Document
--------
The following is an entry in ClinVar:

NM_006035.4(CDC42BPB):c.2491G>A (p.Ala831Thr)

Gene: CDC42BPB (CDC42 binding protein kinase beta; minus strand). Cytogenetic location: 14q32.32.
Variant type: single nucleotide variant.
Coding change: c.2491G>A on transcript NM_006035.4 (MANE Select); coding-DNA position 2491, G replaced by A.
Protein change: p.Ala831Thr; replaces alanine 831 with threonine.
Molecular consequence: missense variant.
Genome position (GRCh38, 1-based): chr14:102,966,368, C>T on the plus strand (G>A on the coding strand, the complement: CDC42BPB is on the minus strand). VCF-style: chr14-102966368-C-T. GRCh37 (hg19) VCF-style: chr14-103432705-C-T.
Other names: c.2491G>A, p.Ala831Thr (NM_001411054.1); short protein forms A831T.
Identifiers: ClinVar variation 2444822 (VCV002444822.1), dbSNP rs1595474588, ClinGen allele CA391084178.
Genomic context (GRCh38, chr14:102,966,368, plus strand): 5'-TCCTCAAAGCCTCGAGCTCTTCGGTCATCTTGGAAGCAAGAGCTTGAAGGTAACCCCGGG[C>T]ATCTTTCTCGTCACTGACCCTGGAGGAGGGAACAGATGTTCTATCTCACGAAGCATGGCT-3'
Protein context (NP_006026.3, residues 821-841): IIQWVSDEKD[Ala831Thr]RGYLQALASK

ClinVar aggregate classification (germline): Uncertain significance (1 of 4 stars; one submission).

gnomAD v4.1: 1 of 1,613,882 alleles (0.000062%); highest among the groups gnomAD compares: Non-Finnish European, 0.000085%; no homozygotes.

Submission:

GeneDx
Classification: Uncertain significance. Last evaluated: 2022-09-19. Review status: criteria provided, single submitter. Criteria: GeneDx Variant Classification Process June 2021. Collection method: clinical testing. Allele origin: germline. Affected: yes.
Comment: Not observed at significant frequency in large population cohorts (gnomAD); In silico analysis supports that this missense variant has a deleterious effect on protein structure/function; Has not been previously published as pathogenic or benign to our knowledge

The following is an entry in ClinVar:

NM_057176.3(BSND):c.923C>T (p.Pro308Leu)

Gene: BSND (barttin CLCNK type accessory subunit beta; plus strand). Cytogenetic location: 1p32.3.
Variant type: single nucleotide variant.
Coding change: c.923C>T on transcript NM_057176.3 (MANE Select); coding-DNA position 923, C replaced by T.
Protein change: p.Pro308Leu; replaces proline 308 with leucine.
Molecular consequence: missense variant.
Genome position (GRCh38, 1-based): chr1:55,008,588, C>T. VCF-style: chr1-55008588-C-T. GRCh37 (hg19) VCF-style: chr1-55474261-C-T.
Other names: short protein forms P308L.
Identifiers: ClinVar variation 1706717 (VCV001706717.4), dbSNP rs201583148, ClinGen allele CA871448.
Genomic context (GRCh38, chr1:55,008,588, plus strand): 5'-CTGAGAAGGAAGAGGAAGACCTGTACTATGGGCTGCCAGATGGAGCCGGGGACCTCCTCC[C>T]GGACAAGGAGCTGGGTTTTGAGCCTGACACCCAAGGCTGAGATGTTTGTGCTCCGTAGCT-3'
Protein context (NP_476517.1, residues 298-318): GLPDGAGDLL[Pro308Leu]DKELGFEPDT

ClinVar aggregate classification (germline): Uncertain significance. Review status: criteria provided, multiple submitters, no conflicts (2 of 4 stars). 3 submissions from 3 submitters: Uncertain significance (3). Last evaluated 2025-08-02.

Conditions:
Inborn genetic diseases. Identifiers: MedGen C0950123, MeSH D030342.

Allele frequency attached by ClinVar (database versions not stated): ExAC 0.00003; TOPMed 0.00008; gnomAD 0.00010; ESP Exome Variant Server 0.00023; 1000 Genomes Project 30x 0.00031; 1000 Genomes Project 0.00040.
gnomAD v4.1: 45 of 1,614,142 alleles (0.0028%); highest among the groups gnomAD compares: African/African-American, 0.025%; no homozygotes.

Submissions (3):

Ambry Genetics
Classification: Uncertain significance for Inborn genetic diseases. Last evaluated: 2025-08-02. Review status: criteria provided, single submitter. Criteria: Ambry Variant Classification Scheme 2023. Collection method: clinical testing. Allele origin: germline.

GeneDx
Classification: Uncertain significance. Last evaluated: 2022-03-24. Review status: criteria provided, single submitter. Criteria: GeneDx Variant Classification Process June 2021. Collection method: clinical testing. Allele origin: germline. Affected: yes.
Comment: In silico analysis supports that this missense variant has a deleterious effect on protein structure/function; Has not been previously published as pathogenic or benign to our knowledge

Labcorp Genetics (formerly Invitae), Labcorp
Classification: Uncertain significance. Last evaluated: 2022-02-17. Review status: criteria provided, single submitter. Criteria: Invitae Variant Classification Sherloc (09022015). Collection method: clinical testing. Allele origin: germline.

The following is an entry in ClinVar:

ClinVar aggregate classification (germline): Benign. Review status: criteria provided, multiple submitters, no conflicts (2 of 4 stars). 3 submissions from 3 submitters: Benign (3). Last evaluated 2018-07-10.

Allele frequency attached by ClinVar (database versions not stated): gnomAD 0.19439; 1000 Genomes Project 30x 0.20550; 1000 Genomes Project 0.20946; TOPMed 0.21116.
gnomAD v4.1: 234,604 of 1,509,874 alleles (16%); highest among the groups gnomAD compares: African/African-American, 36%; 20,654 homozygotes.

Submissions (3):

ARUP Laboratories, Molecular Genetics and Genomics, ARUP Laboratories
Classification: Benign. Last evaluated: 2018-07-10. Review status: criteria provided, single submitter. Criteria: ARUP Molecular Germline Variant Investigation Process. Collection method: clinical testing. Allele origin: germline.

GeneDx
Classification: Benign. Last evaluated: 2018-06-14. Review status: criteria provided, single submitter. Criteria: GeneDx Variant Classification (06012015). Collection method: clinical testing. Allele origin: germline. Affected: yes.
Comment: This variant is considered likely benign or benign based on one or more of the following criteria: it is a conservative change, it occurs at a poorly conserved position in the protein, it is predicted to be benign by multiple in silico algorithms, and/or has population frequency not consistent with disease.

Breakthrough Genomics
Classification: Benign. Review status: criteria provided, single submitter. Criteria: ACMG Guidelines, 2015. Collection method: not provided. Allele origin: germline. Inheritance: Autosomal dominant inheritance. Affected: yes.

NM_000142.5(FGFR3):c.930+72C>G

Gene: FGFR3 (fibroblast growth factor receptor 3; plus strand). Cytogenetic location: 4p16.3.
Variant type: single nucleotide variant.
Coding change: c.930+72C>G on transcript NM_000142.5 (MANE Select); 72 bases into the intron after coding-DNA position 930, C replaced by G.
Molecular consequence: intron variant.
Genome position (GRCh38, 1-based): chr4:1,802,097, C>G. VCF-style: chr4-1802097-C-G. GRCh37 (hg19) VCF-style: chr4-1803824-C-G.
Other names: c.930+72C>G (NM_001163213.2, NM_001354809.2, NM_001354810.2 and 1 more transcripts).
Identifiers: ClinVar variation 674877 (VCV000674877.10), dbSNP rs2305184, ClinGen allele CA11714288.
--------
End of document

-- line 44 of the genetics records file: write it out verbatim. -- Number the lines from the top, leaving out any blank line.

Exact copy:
The following is an entry in ClinVar: